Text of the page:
Why a buyer may choose to use cash
There are many reasons why a buyer may choose to pay for property using cash. In both strong and weak neighborhood housing markets, cash buyers may be investors buying homes to either rehab and quickly re-sell or rent for some amount of time. Cash buyers who intend to live in the property may prefer to use cash over financing because they have cash on hand from a sale of a previous home in which they had substantial equity, or they may simply have access to large amounts of cash based on their own personal assets. They can also be buyers who have trouble accessing credit but who have cash available to purchase a home.
Cash buyers often enjoy an advantage over buyers financing their purchase with a mortgage. Because cash transactions do not require mortgage underwriting, they can be completed more quickly than a financed transaction and do not bear the risk of the mortgage being denied. Because of this, sellers will often take a lower price for transactions completed with cash.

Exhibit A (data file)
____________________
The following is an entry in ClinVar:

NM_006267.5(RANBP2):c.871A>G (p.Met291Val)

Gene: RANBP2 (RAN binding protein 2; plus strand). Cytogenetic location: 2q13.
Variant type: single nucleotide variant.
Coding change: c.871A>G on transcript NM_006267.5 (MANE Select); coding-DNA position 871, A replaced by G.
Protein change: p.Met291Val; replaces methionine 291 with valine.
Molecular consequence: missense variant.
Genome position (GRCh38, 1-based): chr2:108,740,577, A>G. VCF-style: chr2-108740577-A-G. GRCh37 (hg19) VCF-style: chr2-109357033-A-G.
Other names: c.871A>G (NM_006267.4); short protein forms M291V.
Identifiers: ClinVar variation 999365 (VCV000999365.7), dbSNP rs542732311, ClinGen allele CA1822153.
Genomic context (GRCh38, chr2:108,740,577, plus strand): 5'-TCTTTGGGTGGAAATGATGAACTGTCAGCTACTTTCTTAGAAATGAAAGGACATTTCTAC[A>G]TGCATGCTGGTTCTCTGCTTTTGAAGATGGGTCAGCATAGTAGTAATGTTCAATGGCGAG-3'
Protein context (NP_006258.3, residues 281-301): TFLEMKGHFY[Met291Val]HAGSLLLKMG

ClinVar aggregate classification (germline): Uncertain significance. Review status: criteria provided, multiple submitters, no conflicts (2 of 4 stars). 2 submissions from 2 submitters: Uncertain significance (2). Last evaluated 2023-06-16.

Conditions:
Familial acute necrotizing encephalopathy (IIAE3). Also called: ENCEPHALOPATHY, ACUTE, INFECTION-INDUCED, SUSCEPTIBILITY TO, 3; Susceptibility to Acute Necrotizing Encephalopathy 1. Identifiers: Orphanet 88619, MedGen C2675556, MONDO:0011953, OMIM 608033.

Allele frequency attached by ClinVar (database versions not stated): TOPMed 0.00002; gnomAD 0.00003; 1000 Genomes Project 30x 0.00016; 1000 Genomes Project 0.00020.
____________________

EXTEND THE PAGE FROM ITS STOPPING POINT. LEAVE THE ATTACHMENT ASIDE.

Analysis in the Cash or Credit report found that cash purchases are generally purchases of distressed properties, particularly in markets that have been heavily impacted by the foreclosure crisis. Foreclosure-distressed properties include properties purchased through short sale, at auction house, or out of REO/bank-owned inventory. Foreclosure-distressed properties are more likely to be purchased in cash than with a mortgage for a variety of reasons. Properties bought out of REO inventory, for instance, may be priced too low or in too poor a physical condition to qualify for a mortgage. (For more information on distressed properties and their role in cash buying, see the discussion beginning on page 12 of the full Cash or Credit report).
Where in Cook County properties are being purchased in cash
Data for 2012 show that cash purchases of distressed properties continue to present a distinct spatial pattern in Cook County that is concentrated in weaker housing markets where there continues to be a large supply of foreclosure-distressed properties. However, high levels of cash purchases of non-distressed properties occur throughout the County in both weak and strong housing markets.